Documentary film is the perfect way to tell this story, because of its unique ability to bring issues to life by showing us their human face. Film allows us into people’s lives and helps us empathize and understand other points of view. It’s useful to hear politicians debate energy policy — but it’s far more powerful to see and hear the ways those policies have impacted real-life families.

Coal is a complicated issue. The good news is: Americans around the country are eager to find solutions. Over the last month, mayors around the country and around the world have been hosting screenings of From the Ashes in their cities. Hundreds of smaller screenings have also been organized in community centers, schools, and in people’s homes. These screenings are a chance to build awareness, start conversations and build common ground on one of the most important issues of our time.

Today, film’s role in discovering truth and showing both sides of the story is more important than ever. National Geographic is distributing From the Ashes for free nearly everywhere this week and I hope you’ll tune in, and continue important conversations on the issues it covers.

Katherine Oliver is a principal at Bloomberg Associates, an international philanthropic consulting firm founded by former New York City Mayor Michael R. Bloomberg. In her position overseeing the media and digital strategies portfolio, Katherine helps cities harness the power of media and technology to improve government services, and advises them how to attract and promote businesses to support economic growth in these sectors. Katherine also oversees Bloomberg Philanthropies’ support for film, TV and digital projects and serves as an Executive Producer on From the Ashes, the first feature film produced by Bloomberg Philanthropies and RadicalMedia. From the Ashes captures Americans in communities across the country as they wrestle with the legacy of the coal industry and what its future should be.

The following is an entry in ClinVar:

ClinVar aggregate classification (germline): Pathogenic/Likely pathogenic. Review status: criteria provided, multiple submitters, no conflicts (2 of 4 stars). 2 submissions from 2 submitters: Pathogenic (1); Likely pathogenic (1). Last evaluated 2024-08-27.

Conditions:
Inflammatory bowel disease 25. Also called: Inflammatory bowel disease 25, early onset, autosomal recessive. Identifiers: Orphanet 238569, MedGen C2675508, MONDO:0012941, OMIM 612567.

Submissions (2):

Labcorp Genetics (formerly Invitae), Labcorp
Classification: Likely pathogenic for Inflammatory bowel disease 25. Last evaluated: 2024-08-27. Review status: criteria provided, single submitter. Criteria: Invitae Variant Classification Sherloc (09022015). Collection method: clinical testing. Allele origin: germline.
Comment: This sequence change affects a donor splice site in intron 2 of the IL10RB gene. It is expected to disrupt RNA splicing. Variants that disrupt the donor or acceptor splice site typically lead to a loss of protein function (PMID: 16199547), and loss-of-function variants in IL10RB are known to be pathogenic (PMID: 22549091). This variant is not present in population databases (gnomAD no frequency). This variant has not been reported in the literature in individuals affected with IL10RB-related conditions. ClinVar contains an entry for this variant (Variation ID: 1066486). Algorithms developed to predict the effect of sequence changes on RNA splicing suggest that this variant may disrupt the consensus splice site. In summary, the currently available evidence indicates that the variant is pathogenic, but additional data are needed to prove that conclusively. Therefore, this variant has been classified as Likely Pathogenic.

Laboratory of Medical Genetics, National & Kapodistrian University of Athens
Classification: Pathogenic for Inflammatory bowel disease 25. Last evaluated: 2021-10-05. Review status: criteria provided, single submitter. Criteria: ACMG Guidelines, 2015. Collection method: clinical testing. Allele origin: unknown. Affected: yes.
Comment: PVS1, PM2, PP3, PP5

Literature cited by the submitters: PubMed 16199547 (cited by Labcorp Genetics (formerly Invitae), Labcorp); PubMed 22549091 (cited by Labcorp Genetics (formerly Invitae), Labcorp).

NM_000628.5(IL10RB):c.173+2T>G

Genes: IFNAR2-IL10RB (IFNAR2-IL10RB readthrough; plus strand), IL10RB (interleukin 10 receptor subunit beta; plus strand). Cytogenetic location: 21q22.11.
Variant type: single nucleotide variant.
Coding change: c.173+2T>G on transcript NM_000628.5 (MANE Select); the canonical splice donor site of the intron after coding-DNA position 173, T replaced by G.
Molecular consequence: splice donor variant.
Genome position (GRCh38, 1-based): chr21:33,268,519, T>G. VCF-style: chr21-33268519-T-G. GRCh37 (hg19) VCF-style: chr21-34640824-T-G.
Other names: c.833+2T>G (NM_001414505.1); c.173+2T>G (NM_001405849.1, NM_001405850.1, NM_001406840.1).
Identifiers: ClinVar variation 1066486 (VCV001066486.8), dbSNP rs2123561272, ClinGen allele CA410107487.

Prior to joining Bloomberg Associates, Katherine served as Commissioner of NYC’s Mayor’s Office of Media and Entertainment from 2002-2013.There she implemented strategic initiatives such as the Made in NY marketing and branding program; helped to generate direct spending of $7.1 billion annually in the entertainment sector, an increase of more than 50% from 2002; and saw industry jobs climb to an all-time high of 130,000. Under Katherine, the City instituted the first and only municipal-based tax credit in the film industry; initiated a program to train unemployed and underemployed New Yorkers for work in film and TV production; created the position of Chief Digital Officer, the first of its kind anywhere; and delivered a roadmap to establish NYC as the world’s top-ranked digital city. By the end of the Bloomberg administration, 300 feature films and over 100 TV shows were being shot each year in New York City, and more than a quarter million people were employed in the tech industry. Katherine continues to be passionate about the impact that media and entertainment can have in marketing and promoting a city and supporting local economies.